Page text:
Fishermen in Cape Breton say a glut on the market has caused lobster prices to drop drastically over the last few weeks.
They started their season late this year, to protest low prices.
Fishermen eventually agreed to go fishing for $4.25 a pound. Now in some ports, lobster are selling for as little as $3.25 a pound.
Fisherman Leonard LeBlanc of Cheticamp said he can't remember prices this low in 30 years.
"At $3.25 we're not covering our costs we're just trying to mitigate the expenses, at least pay some of them, not all of them and we're praying we don't have any major repairs."
The fishermen said the problem is a glut of lobster on the market. Catches are the best they've been in years, but there's little demand.
Veronica Brzeski, project manager with the Lobster Fishing Area 27 Management Board, said fishermen are realizing they need to get better organized and better informed. Her group is a non-profit that represents more than 500 fishermen from Bay St. Lawrence to Gabarus.
"Learning a lot more about the market system, learning perhaps how to negotiate or maybe how to adjust the way we're catching the lobster, or how much we're catching so that we can maximize our returns," she said.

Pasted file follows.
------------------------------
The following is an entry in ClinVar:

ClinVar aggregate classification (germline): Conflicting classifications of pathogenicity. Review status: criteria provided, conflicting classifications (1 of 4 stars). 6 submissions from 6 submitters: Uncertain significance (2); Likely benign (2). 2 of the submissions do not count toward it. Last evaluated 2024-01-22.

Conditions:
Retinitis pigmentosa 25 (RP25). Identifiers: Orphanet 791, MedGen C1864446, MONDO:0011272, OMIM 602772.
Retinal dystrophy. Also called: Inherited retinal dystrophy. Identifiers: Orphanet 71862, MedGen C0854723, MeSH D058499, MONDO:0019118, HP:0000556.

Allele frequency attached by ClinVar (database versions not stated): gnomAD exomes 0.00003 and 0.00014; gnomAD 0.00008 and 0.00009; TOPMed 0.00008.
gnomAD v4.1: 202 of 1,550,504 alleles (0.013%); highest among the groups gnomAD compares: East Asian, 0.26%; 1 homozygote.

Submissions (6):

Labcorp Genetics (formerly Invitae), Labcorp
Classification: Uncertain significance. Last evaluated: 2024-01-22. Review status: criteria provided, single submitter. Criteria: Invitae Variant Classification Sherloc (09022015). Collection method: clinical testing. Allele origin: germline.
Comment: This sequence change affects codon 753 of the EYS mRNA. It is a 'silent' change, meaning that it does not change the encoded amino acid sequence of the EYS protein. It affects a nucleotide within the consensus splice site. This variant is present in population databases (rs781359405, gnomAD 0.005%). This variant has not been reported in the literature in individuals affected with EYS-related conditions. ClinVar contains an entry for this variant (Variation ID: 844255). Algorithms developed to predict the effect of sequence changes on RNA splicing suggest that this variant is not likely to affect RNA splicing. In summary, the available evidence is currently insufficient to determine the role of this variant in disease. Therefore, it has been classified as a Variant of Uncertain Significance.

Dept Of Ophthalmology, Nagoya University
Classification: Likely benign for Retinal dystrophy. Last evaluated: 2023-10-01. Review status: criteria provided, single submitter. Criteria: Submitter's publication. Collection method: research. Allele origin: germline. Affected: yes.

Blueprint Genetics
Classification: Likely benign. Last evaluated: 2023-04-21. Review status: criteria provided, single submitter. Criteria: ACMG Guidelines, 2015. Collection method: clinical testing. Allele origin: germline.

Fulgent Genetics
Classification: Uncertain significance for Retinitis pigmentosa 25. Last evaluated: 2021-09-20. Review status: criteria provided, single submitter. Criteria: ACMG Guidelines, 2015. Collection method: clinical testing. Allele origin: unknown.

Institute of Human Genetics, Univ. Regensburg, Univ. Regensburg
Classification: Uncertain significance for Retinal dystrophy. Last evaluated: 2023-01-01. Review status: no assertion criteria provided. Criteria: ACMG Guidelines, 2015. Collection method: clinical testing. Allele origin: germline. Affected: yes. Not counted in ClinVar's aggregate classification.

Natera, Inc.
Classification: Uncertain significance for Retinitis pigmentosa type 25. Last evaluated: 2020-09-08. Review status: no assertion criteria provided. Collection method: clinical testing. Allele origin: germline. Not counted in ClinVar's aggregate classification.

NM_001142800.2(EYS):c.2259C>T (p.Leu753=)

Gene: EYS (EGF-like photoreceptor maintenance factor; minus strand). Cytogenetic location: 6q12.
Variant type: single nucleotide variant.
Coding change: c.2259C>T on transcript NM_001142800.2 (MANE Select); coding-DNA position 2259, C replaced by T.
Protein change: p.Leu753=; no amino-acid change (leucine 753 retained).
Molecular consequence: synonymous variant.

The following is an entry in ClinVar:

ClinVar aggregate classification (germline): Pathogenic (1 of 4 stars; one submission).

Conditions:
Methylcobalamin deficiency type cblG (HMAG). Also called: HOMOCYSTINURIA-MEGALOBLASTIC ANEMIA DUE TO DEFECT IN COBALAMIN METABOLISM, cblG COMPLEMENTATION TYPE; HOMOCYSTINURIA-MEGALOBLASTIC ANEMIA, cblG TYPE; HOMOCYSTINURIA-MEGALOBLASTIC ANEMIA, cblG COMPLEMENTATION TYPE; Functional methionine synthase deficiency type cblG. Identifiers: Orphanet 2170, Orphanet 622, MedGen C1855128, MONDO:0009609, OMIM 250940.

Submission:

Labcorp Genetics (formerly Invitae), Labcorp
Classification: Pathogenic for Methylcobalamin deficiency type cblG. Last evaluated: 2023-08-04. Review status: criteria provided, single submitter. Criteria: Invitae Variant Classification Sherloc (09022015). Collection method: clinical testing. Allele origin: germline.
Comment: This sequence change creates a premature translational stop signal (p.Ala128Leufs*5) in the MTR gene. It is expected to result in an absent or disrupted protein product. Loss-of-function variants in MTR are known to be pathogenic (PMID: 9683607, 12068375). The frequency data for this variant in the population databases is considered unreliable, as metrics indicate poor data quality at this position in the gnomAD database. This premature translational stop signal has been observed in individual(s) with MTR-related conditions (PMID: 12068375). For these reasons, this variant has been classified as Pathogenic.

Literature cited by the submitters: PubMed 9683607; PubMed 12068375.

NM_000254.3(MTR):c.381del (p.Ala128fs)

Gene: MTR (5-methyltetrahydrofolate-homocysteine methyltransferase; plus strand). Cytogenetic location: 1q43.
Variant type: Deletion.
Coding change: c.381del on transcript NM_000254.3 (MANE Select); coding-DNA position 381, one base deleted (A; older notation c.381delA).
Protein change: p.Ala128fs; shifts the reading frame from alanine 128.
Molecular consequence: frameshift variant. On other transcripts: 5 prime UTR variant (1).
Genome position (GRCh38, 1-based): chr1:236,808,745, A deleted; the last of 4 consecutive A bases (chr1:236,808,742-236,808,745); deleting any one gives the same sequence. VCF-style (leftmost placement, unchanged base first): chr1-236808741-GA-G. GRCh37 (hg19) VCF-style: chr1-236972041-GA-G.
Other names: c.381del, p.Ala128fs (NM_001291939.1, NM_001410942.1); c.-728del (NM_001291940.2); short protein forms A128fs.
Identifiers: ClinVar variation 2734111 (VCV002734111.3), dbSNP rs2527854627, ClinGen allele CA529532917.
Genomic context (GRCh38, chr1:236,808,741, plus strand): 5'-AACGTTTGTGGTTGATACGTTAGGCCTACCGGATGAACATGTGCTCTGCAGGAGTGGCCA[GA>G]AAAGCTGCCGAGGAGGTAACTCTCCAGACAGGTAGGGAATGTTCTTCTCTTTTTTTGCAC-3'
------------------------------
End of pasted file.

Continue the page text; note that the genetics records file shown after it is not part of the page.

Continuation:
Merrill MacInnis fishes out of Little River along the North Shore and said the low prices hurt more than just fishermen.
"At one time, Nova Scotia boat builders for example were going flat out building new boats, because money was good and fishermen were investing in the industry. Well now when you're just making enough to make your payments, people are not going to do that, they're going to keep going with what they have, and it'll have an effect on everybody whether it be car dealers, boat builders, restaurant owners, whatever, it all has an effect, it all trickles down."
MacInnis thinks the answer lies in aggressively promoting Nova Scotia lobster and finding new markets overseas.